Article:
After basic combat training, at Fort Leonard Wood, they move a couple blocks down the street to new barracks that are more like hotels. There are three bunks in a room, a stacked double and a single. Each room has its own bath and shower and closets instead of wall lockers. There are usually more males than females, so the females often have only two people to a room. There are modern laundry rooms on every floor. There are usually two or three days of waiting until the company is full, before training starts. First call (wake up) is 04:30, then PT (physical training) at 06:00. The course may be fairly easy, but the PT is not. An initial PT test is given the first week. Anyone who fails the PT test gets remedial PT in the evenings, and some companies have full PT twice a day. The PT test (pushups, situps, and two mile run) is in the process of being changed. With the introduction of gender neutral army jobs, there is extra emphasis on physical fitness. So, the message is get in shape in basic and stay that way. Everyone is issued a little red book, which is how to PMCS (Preventive Maintenance Checks and Service) the vehicle each time before, during and after operation. PMCS is a term that becomes imbedded in the mind of every driver in the army. There is a check list and a form to complete. You have to clean the vehicle, maintain it, and complete the paperwork. The Army is completely serious about PMCS. I have previously written about an Infantry Battalion Commander and his Executive Officer in the 82nd Airborne Division, who were both relieved of duty because a surprise maintenance inspection found that the battalion vehicles were not being maintained.
Some have written that the first week of training is the hardest, because it is five days of eight hours a day in the classroom, and if caught sleeping the threat is that they will not graduate on time. Hands on and driving training is on “pads”, which are giant concrete and paved areas, out in the woods on Fort Leonard Wood, built specifically for 88M training on specific vehicles. Training is on the 5 ton truck (M1083), the HEMTT (Heavy Expanded Mobility Tactical Truck) M1120 LHS (Load Handling System), and the M915 standard tractor semi-trailer, plus others. Over a week is spent on the 915 semi. One female soldier said that she just could not back a semi. She went to the PX, bought a toy tractor trailer set and sat on the floor in her room moving them back and forth until the light went on, “If I turn the wheel this way the trailer does that”. She said that the next day she “threaded” the M915 and trailer. Students drive in convoys both day and night, on highways and off road. There is a lot of driving time, and there are always two in the cab. There is a week in the field about halfway through the course. They sleep on cots in tents. As with most jobs in the Army, the real learning happens when the soldier gets to his or her permanent unit.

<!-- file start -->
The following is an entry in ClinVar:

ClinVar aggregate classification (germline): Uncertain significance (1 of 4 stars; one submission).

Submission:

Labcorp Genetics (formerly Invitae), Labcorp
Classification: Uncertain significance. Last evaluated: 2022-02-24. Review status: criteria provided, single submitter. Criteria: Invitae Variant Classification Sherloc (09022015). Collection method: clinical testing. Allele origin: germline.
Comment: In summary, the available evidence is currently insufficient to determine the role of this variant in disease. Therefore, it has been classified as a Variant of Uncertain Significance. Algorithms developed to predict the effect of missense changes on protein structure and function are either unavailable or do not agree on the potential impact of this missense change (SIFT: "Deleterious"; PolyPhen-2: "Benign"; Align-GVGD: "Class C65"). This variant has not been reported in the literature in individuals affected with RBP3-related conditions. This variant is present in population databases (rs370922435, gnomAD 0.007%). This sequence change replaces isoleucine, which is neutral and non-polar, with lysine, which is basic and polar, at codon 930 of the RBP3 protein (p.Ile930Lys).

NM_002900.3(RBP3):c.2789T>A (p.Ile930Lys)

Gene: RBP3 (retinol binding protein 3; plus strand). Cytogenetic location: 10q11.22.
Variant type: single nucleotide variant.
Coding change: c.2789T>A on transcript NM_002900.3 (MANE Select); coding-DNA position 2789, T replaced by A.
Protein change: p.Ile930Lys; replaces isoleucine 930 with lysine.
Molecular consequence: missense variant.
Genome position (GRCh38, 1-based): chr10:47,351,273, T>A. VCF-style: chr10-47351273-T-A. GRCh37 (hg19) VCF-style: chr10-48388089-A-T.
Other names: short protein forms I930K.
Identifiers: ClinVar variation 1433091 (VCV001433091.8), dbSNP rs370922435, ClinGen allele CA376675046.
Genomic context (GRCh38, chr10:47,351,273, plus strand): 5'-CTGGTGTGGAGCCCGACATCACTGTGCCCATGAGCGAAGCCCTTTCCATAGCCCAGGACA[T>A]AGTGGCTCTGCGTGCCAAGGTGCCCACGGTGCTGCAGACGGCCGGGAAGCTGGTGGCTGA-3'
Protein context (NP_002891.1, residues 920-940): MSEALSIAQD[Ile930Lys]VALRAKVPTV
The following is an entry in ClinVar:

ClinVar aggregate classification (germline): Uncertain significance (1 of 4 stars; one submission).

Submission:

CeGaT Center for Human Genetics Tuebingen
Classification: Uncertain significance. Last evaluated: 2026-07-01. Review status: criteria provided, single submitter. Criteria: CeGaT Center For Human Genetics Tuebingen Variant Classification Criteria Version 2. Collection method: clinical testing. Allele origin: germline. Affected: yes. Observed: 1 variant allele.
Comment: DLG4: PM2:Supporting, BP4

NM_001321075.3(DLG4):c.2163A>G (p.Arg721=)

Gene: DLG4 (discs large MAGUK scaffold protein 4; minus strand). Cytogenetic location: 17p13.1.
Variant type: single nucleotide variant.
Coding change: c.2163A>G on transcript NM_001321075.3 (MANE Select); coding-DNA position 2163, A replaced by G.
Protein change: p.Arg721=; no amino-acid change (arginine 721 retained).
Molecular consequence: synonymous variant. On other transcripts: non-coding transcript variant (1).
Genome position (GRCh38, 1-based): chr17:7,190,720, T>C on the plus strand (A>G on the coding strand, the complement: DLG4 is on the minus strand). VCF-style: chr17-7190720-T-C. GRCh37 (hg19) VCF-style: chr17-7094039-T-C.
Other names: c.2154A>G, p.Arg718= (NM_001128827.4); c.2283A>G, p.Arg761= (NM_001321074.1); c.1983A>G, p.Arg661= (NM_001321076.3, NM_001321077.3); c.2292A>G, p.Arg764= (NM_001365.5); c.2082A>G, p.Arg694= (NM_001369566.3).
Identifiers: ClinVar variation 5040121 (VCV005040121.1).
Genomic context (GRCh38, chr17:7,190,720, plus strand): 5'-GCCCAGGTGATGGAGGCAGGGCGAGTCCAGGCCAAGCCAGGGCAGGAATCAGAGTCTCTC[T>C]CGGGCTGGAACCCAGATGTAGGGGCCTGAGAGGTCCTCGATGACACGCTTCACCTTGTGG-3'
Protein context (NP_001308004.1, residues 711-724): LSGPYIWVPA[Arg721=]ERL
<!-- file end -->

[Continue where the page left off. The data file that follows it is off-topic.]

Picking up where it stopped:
You don’t get a civilian Class A CDL (Commercial Drivers License) in the Army, but most states have adopted a “troops to truckers” program, which, with the commanders signature, allows a soldier leaving the Army to skip the skills test, and take only the written test to get a Class A CDL.
I have attended graduation ceremonies of 88M’s at Fort Leonard Wood, the sergeants were professional and the students were having fun.
There are a hundred different types of professional truck driving jobs. The people who stay in the seat usually find a particular job that suits them. I remember one lady who hauled household goods, during the summer, for moving companies. She was 35 to 40, had her 9 year old son with her, she was beautifully manicured with her designer jeans and boots. She meticulously checked everything going on and off her trailer, but never touched anything herself, lumpers did that. She said that she just enjoyed the adventure and the freedom. Then there was an older couple from Florida, who hauled household goods. They had a 12 foot long sleeper on their truck. They said that they left home in April and returned in September and that they made enough to just stay home in Florida for the winter.
Soldiers, with MOS 88M, who stay in the Army, advance up the ranks at about the same rate as most other support MOS’s. Sergeants may be senior drivers responsible for their own and one or two other trucks, or they may drive very large or complicated vehicles. Staff Sergeants are Squad or Section Leaders, Material Movement NCO (Non-commissioned Officer) or Transportation NCO. A Sergeant First Class may be a Brigade Motor Sergeant or a Transportation Platoon Sergeant or a Truckmaster which is like an administrative supervisor in a motor pool.